The annual European Innovation Scoreboard (EIS) provides a comparative assessment of research and innovation performance and the relative strengths and weaknesses of national research and innovation systems. It covers the EU Member States as well as Iceland, Israel, the Former Yugoslav Republic of Macedonia, Norway, Serbia, Switzerland, Turkey, and Ukraine. The EIS allows policy-makers to assess relative strengths and weaknesses, track progress, and identify priority areas to boost innovation performance.
In the recently released 2018 edition of the scoreboard, Ireland is positioned ahead of European average, with Small and Medium Enterprises and positive employment trends recognized by the EU. Ireland moved up to ninth place in the European Innovation Scoreboard 2018, a ranking of Europe’s most innovative countries, published by the European Commission. This year’s scoreboard reports that Ireland’s innovation performance has improved 8.5% since 2010, ahead of the overall European average of 5.8%.
The EIS ranks all 28 EU member states and a select number of non-members based on research and innovation performance. The European Commission ranks countries under four categories: innovation leaders, strong innovators, moderate innovators, and modest innovators.
The scoreboard recognized Ireland for innovative SMEs; employment impacts, particularly increased employment in knowledge-intensive areas and fast-growing companies; and sales impacts, or the economic impact of high-tech and innovative activities and exports. Sweden led the 2018 rankings as an innovation leader.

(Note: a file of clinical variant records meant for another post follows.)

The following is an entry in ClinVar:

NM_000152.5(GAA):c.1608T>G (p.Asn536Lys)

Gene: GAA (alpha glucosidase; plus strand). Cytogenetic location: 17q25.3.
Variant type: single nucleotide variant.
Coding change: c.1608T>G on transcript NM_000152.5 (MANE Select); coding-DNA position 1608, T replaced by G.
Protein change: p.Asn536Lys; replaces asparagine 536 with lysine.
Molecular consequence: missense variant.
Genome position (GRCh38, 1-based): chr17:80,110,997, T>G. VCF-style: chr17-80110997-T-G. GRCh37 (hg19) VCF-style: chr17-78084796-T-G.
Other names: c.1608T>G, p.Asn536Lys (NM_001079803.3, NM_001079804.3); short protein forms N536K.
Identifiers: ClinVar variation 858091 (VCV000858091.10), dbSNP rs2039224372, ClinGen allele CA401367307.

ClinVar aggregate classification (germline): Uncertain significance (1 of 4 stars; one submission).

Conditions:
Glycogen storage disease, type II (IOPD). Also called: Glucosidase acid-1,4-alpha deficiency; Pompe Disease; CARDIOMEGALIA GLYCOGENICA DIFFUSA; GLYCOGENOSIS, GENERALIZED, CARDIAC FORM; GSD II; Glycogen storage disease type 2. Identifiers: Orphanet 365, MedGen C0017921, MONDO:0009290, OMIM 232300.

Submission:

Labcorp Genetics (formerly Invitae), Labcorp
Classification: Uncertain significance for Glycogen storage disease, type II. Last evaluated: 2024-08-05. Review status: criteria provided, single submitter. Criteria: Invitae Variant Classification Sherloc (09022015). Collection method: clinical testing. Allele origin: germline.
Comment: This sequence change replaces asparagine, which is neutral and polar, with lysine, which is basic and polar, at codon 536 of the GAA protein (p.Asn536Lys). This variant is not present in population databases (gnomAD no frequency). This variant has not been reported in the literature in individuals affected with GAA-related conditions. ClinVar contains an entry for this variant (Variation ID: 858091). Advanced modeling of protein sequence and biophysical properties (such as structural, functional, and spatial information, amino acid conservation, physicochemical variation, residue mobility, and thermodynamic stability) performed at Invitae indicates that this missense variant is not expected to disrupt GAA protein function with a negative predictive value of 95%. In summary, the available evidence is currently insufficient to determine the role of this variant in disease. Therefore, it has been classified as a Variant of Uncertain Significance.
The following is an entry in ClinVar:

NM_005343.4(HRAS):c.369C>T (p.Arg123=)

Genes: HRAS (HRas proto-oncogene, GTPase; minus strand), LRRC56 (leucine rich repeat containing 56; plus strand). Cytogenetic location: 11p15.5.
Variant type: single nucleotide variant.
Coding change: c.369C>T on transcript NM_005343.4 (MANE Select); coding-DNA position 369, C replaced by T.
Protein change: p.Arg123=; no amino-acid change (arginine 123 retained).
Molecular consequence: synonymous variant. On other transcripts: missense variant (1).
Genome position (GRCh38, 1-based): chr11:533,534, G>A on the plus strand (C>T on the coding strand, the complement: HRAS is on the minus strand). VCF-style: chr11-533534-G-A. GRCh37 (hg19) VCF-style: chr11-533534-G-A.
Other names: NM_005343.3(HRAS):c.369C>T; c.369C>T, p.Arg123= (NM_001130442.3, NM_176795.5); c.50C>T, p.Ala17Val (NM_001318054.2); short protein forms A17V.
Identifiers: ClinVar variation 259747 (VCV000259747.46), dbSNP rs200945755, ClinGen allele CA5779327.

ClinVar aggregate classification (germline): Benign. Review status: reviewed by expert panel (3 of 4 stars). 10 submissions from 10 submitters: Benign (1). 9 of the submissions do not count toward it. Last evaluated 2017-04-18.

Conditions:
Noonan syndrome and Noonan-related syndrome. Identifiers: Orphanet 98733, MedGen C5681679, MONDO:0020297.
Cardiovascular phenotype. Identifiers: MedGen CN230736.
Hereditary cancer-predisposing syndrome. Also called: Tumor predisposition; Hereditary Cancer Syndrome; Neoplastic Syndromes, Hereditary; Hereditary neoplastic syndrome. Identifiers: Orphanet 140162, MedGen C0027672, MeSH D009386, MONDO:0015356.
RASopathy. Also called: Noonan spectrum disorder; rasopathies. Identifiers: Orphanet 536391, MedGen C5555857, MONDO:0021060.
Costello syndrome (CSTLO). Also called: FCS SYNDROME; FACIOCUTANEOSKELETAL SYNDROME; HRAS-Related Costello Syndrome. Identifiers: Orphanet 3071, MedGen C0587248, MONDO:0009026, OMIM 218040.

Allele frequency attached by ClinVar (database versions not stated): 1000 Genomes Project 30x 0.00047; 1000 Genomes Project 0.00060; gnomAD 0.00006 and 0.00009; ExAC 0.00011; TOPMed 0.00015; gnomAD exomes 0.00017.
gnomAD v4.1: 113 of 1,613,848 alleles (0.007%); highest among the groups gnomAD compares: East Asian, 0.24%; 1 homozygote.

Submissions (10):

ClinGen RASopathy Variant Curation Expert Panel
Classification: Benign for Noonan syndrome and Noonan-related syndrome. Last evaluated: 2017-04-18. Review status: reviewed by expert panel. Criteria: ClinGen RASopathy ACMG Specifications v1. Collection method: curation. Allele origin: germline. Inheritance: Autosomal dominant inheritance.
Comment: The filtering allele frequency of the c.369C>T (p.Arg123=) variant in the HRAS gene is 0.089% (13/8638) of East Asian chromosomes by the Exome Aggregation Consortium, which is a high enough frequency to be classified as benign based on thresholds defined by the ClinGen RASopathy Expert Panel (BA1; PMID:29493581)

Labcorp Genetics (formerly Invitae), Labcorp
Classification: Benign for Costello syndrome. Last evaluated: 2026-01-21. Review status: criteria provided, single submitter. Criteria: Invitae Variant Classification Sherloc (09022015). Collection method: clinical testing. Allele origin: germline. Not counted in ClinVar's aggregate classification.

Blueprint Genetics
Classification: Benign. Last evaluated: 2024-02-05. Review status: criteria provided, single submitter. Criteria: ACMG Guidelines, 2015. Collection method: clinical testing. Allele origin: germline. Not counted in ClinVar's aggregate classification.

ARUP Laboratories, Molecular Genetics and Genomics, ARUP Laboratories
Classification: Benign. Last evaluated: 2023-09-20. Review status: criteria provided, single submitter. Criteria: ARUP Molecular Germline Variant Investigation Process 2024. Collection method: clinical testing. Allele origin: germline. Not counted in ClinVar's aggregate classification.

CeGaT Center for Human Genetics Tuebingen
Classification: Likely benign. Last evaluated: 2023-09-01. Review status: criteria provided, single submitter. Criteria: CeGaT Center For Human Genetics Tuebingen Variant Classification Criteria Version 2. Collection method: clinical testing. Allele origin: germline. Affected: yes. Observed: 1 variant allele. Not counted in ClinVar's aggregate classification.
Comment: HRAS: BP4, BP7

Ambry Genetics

Earlier this year, Ireland moved up three places to rank 13th in the Bloomberg Innovation Index 2018, a list of the world’s most innovative countries. The rankings confirm Ireland’s growing reputation for innovation, a key source of competitive advantage for companies established in the country.
Enterprise Ireland, the national export agency, has 14 Technology Centers, 15 Technology Gateways and 12 Science Foundation Research Centers, which focus on cutting-edge areas including big data, pharmaceuticals, medical devices, digital content, nanotechnology, sustainable food, smart technologies and marine renewable energy.
In each of these centers, scientists and engineers work in partnership with academia and industry to pursue crucial research questions with commercial potential. The Irish Government supports these activities, as it builds on two decades of investment in science and technology with the implementation of its Innovation 2020 strategy.